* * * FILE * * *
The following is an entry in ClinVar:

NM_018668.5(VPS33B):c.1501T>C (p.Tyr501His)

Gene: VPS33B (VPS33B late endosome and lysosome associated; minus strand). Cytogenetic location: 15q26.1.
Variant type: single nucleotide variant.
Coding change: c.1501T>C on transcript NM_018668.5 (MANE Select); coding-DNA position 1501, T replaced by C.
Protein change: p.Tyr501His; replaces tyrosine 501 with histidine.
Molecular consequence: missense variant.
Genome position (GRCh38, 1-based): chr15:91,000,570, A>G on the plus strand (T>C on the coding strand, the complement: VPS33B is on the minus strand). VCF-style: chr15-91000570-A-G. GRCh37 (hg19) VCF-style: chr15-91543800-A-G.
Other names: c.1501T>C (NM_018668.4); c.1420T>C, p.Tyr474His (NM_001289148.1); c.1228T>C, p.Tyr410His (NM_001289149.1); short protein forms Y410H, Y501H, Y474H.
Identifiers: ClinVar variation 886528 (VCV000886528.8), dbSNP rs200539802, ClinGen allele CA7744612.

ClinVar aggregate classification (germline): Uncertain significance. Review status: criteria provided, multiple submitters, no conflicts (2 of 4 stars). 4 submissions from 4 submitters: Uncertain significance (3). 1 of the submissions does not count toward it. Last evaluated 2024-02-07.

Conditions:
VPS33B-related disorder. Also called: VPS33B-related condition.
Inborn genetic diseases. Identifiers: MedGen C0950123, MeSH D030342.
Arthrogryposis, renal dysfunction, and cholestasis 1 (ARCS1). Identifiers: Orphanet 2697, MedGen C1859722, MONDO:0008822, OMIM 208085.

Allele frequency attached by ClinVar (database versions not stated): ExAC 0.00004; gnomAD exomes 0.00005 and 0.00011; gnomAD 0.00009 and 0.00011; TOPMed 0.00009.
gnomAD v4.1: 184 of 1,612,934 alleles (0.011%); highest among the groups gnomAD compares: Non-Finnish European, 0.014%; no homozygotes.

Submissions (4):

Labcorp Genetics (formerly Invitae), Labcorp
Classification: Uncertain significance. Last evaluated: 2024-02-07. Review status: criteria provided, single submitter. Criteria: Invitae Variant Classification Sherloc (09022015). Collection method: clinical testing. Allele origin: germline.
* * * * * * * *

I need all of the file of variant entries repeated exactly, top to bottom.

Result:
The following is an entry in ClinVar:

NM_018668.5(VPS33B):c.1501T>C (p.Tyr501His)

Gene: VPS33B (VPS33B late endosome and lysosome associated; minus strand). Cytogenetic location: 15q26.1.
Variant type: single nucleotide variant.
Coding change: c.1501T>C on transcript NM_018668.5 (MANE Select); coding-DNA position 1501, T replaced by C.
Protein change: p.Tyr501His; replaces tyrosine 501 with histidine.
Molecular consequence: missense variant.
Genome position (GRCh38, 1-based): chr15:91,000,570, A>G on the plus strand (T>C on the coding strand, the complement: VPS33B is on the minus strand). VCF-style: chr15-91000570-A-G. GRCh37 (hg19) VCF-style: chr15-91543800-A-G.
Other names: c.1501T>C (NM_018668.4); c.1420T>C, p.Tyr474His (NM_001289148.1); c.1228T>C, p.Tyr410His (NM_001289149.1); short protein forms Y410H, Y501H, Y474H.
Identifiers: ClinVar variation 886528 (VCV000886528.8), dbSNP rs200539802, ClinGen allele CA7744612.

ClinVar aggregate classification (germline): Uncertain significance. Review status: criteria provided, multiple submitters, no conflicts (2 of 4 stars). 4 submissions from 4 submitters: Uncertain significance (3). 1 of the submissions does not count toward it. Last evaluated 2024-02-07.

Conditions:
VPS33B-related disorder. Also called: VPS33B-related condition.
Inborn genetic diseases. Identifiers: MedGen C0950123, MeSH D030342.
Arthrogryposis, renal dysfunction, and cholestasis 1 (ARCS1). Identifiers: Orphanet 2697, MedGen C1859722, MONDO:0008822, OMIM 208085.

Allele frequency attached by ClinVar (database versions not stated): ExAC 0.00004; gnomAD exomes 0.00005 and 0.00011; gnomAD 0.00009 and 0.00011; TOPMed 0.00009.
gnomAD v4.1: 184 of 1,612,934 alleles (0.011%); highest among the groups gnomAD compares: Non-Finnish European, 0.014%; no homozygotes.

Submissions (4):

Labcorp Genetics (formerly Invitae), Labcorp
Classification: Uncertain significance. Last evaluated: 2024-02-07. Review status: criteria provided, single submitter. Criteria: Invitae Variant Classification Sherloc (09022015). Collection method: clinical testing. Allele origin: germline.